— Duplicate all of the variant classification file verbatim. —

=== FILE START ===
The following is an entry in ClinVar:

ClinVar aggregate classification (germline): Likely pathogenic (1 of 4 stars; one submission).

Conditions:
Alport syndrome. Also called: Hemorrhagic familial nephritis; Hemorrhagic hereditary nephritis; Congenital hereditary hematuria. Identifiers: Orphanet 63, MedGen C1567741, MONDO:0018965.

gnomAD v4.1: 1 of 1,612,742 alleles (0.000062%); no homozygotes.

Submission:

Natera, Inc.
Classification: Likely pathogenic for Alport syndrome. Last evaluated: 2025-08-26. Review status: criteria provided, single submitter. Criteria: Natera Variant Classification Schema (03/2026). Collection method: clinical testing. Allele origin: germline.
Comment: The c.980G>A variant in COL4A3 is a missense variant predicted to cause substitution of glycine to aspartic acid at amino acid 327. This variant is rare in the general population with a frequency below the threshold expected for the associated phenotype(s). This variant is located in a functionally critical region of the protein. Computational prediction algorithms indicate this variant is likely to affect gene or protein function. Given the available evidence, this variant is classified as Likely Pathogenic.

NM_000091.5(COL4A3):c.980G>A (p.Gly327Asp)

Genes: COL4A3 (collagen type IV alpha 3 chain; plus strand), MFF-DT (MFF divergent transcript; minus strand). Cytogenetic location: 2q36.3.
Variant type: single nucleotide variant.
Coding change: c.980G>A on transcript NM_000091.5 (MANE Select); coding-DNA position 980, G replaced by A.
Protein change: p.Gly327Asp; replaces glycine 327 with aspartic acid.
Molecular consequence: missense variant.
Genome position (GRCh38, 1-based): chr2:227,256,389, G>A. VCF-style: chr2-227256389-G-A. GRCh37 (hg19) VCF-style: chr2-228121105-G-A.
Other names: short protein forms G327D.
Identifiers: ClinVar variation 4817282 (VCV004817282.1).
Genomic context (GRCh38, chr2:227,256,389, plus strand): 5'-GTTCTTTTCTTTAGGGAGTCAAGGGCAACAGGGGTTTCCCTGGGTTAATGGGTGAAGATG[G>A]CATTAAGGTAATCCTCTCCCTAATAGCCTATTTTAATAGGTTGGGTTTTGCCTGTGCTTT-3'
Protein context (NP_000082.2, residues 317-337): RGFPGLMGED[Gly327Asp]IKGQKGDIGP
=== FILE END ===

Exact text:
The following is an entry in ClinVar:

ClinVar aggregate classification (germline): Likely pathogenic (1 of 4 stars; one submission).

Conditions:
Alport syndrome. Also called: Hemorrhagic familial nephritis; Hemorrhagic hereditary nephritis; Congenital hereditary hematuria. Identifiers: Orphanet 63, MedGen C1567741, MONDO:0018965.

gnomAD v4.1: 1 of 1,612,742 alleles (0.000062%); no homozygotes.

Submission:

Natera, Inc.
Classification: Likely pathogenic for Alport syndrome. Last evaluated: 2025-08-26. Review status: criteria provided, single submitter. Criteria: Natera Variant Classification Schema (03/2026). Collection method: clinical testing. Allele origin: germline.
Comment: The c.980G>A variant in COL4A3 is a missense variant predicted to cause substitution of glycine to aspartic acid at amino acid 327. This variant is rare in the general population with a frequency below the threshold expected for the associated phenotype(s). This variant is located in a functionally critical region of the protein. Computational prediction algorithms indicate this variant is likely to affect gene or protein function. Given the available evidence, this variant is classified as Likely Pathogenic.

NM_000091.5(COL4A3):c.980G>A (p.Gly327Asp)

Genes: COL4A3 (collagen type IV alpha 3 chain; plus strand), MFF-DT (MFF divergent transcript; minus strand). Cytogenetic location: 2q36.3.
Variant type: single nucleotide variant.
Coding change: c.980G>A on transcript NM_000091.5 (MANE Select); coding-DNA position 980, G replaced by A.
Protein change: p.Gly327Asp; replaces glycine 327 with aspartic acid.
Molecular consequence: missense variant.
Genome position (GRCh38, 1-based): chr2:227,256,389, G>A. VCF-style: chr2-227256389-G-A. GRCh37 (hg19) VCF-style: chr2-228121105-G-A.
Other names: short protein forms G327D.
Identifiers: ClinVar variation 4817282 (VCV004817282.1).
Genomic context (GRCh38, chr2:227,256,389, plus strand): 5'-GTTCTTTTCTTTAGGGAGTCAAGGGCAACAGGGGTTTCCCTGGGTTAATGGGTGAAGATG[G>A]CATTAAGGTAATCCTCTCCCTAATAGCCTATTTTAATAGGTTGGGTTTTGCCTGTGCTTT-3'
Protein context (NP_000082.2, residues 317-337): RGFPGLMGED[Gly327Asp]IKGQKGDIGP